I have made a conscientious effort to adjust my expectations as a writer as I learned about the field. First I recalibrated my assumptions about how much promotion a publisher would provide, and how effective it might be. Okay, I’ll have to do a lot of that myself.
Then I learned how few writers can make a living from it, even though they appear “successful” to the public at large. That’s fine, too. I never planned to get rich, I can live with writing as tip money. Maybe it will pay for the annual Bouchercon trip. It’s all good.
Of course, getting an agent is an enormous pain in the ass. I know they’re busy, but the advent of e-mail should make the “if you don’t hear from us, we’re not interested” answer a thing of the past. It takes ten seconds to hit Reply and drop some Auto text into a message and send it back. Still, I hung with it and actually found two agents the old-fashioned way, through cold queries. The first relationship dissolved amicably, the second not as much, though I’ve since learned I may have been a little hasty, so I’ll eat that one.
A few bits of encouragement got me to thinking I might be getting closer to a deal, so I stepped up my study of what happens after you get a contract, and learned that, no matter how much bullshit has to be endured to get an agent and a contract, it probably increases after you get a deal. Edits, copy edits, marketing, all compete with trying to write the next book, and there doesn’t seem to be much consideration for the fact you’ll be balancing this against a full-time job while you’re at it.
That’s a writer’s life: lots of bullshit, no money. If you have some success and cop a contract, the money goes up a little; the bullshit goes up a lot. The only reason to fool with it at all is the joy of losing yourself in the actual writing.
Except now that’s not so much fun, either.
Adrian McKinty has a book trailer from comedian Lewis Black near the bottom of his blog. (Take a minute to check it out. Black is, as always, a riot, and Adrian’s blog is always worth checking out. I’ll wait here for you.) Black sums up exactly how I’ve come to feel about writing: it’s like having homework every night.
I’ve treated writing as essentially a second job for almost ten years now. Two agents thought enough of my writing to hire on. Writers I respect have said kind things, and I’m proud of being included in Todd Robinson’s newest Thuglit anthology. I’ve written five novels in that time, with a sixth just a polishing draft away from completion, with nary a sniff from an editor. (With one exception, which doesn’t count.)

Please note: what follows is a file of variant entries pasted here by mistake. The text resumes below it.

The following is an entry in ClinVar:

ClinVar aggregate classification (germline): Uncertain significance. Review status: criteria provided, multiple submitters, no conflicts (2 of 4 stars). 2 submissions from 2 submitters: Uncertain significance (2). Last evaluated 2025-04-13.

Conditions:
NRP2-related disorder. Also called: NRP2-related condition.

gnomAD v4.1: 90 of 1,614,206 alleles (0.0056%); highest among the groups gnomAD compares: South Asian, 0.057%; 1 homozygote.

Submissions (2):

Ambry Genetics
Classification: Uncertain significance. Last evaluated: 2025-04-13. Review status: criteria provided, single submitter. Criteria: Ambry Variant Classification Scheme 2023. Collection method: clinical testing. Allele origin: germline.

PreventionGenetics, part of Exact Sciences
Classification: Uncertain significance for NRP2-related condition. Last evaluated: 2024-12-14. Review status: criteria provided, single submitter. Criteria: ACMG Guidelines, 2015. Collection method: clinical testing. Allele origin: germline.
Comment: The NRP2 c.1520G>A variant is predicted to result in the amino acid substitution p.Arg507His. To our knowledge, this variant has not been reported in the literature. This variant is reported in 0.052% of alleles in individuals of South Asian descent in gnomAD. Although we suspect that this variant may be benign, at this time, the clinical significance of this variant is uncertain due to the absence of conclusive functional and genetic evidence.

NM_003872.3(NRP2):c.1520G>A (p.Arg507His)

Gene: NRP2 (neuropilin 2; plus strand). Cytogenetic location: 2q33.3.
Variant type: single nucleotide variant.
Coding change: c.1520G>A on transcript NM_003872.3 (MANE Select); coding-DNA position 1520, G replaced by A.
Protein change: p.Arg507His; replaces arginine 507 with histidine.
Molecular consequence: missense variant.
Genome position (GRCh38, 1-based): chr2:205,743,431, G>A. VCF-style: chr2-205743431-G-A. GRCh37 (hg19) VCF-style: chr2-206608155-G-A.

I have a concept called the “Income to Bullshit Curve” I like to use when making career decisions. Picture a standard graph, with a line running diagonally from the lower left corner up and to the right. The vertical axis is Money; the horizontal axis is bullshit. For any job to be worth the effort, the point where you are needs to be above the line. It may dip below for brief periods; all jobs do that. It can’t live there.
The point occupied by my writing on the Income to Bullshit Curve is 0.0001 inches up the income axis; right now it’s pretty far to the right on bullshit. It’s a bad deal. The weather’s nice, I have a couple of family trips planned, it’s baseball season, and I’m too old for homework every fucking night. It’s time for a break.
I’ll finish the WIP; it’s too close not to. I’ll send it out. It would be stupid to spend almost two years on it and not make the effort. Other than that, I’ll write what I want, when I want. Blog posts as the spirit moves me. (I’m having fun with the new sports blog.) Flash fiction. Maybe a novel, though I’m more likely to update those already on the disc, maybe post them via Smashwords or something. If it gets to be fun again, I’ll dig in. If not, I’ll look forward to having more time for recreational reading.